Growing up with a Mega Drive instead of a SNES meant that I played a load of fantastic games that many people have never heard of. It also meant that I missed quite a lot of other games that were only available on the competitor’s console; one of which was Pocky & Rocky – a game that seems to have quite a reputation, even though I’d never even heard of it until recently.
With the release of Pocky & Rocky Reshrined, I now have the opportunity to revisit this classic game – albeit in remake form.
Time to see what all the fuss is about!
Many thanks to PR Hound for the review copy.
The young shrine maiden Pocky is busy tending to her shrine one day, when the frantic Tanooki ‘Rocky’ runs up to her saying that all of the Yokai have gone crazy. As is her duty, Pocky helps her furry friend find out what is going on. After a short investigation, they find reports of a mysterious figure donning a black mantle, who may be behind all of this. Pursuing the figure may not prove as easy as they anticipated, however, and may even prove life threatening to at least one of the pair…
It’s a simple tale befitting a title from early in home console gaming, and there are a surprising number of plot developments that occur via the cutscenes between each level. Many of the story elements are new to this remake too, as the development team decided to flesh the game out a little bit more by enhancing and adding additional levels into the mix – which includes some brand new playable characters too!
BETWEEN A ROCKY AND A HARD PLACE
From the glimpses of the game I had seen prior to playing it, I’d imagined that the game was effectively a shmup where you shoot a ton of enemies whilst avoiding their gunfire. Whilst that still is true to a certain degree, the game actually plays more like a run and gun game albeit from an overhead perspective. There’s no autoscrolling here; instead, you have direct control of your character as you navigate the surprisingly intricate levels shooting down opponents that get in your way. The slow careful pace you need to proceed at can be quite jarring at first with everything else happening so fast, but methodological elimination is definitely the safest approach!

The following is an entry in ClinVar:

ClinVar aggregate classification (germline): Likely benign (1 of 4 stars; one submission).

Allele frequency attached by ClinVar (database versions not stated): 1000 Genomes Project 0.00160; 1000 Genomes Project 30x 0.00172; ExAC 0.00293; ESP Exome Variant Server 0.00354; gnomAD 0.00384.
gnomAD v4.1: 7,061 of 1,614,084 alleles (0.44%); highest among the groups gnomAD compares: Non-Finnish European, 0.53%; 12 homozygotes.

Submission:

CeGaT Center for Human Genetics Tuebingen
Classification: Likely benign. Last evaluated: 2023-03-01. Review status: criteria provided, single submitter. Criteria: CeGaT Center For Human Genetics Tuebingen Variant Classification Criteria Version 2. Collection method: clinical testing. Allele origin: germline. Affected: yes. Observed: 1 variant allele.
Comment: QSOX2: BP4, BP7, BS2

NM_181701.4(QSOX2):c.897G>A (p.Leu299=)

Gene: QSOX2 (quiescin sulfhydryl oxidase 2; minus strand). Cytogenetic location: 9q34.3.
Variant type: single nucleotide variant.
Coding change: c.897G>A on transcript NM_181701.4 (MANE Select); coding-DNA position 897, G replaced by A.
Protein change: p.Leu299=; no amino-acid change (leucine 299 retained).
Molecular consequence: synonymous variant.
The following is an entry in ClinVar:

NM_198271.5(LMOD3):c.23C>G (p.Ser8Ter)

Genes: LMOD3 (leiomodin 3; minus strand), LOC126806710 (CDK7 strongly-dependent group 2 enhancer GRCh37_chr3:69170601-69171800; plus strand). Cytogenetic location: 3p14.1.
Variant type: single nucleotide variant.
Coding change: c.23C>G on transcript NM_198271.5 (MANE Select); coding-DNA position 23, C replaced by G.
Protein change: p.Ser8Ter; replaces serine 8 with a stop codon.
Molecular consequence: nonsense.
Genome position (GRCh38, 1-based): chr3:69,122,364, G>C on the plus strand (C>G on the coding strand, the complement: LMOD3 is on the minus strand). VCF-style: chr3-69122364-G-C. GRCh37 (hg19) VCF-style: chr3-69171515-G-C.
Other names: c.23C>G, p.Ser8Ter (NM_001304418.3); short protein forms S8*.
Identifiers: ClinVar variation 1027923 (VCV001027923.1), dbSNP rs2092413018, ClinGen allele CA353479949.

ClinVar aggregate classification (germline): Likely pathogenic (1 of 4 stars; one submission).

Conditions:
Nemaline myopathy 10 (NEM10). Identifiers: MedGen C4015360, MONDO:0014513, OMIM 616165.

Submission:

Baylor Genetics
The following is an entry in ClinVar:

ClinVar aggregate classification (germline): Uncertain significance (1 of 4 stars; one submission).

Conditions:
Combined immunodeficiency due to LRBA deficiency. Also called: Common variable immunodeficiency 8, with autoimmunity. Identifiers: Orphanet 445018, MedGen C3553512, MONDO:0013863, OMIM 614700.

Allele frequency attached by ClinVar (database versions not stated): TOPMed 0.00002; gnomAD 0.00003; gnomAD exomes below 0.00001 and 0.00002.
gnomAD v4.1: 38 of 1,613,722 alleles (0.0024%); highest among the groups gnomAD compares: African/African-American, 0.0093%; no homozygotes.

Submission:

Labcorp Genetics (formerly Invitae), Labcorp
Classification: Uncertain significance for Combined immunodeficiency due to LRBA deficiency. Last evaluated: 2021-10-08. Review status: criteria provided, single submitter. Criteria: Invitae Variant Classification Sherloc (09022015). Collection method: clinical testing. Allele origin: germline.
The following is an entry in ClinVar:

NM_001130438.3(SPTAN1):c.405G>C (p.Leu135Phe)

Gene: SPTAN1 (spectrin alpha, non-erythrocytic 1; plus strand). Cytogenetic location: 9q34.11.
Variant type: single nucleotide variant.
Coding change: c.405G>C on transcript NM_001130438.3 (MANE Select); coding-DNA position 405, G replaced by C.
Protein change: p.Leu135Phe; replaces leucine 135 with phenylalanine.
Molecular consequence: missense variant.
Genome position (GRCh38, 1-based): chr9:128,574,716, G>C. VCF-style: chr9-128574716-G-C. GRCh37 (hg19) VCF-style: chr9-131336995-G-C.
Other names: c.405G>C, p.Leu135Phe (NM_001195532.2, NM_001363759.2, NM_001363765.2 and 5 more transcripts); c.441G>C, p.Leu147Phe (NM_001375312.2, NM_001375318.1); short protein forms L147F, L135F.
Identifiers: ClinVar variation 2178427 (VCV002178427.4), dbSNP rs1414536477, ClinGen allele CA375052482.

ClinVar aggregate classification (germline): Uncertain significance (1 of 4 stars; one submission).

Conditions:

Another thing that really threw me off initially was that, whilst it may seem like a twin-stick shooter in appearance, your weapon only fires in the direction the character faces. There’s 8 directional movement, but aiming diagonally (which is absolutely essential in the game) is somewhat tricky to do using the stick; the directional pad wielded far more positive results when aiming, but then general movement didn’t feel as free as with the analogue, making it harder to avoid enemies. In the end, I opted for stick movement but I always felt like most of the difficulty boiled down to fighting with the controls. No doubt those familiar with the original will be able to adapt without a problem, but someone used to twin-stick games will probably find it hard going.
The combat itself is surprisingly a lot more layered than I had initially expected, and the depth makes up for the awkwardness. Your primary attack works a little bit like Cotton to a degree, with coloured orbs scattered around that change your shot type. There’s homing, spread, and flame available and each can be upgraded if you collect multiple of the same colour. Getting hit will lower your power level, but you do have a moment to quickly pick up the power again before it disappears. It’s a nice system that feels pretty fair and is complemented nicely by your character’s secondary melee attack. Despite being something you’re likely to ignore at first, this secondary attack is arguably more important than your primary attack due to its ability to deflect projectiles. Even when the game gives off the appearance of bullet hell, it can be brushed aside with a mere sweep of your stick/tail. To top things off, there’s a dash and an obligatory super attack too which , even though it has limited use, can deal massive damage.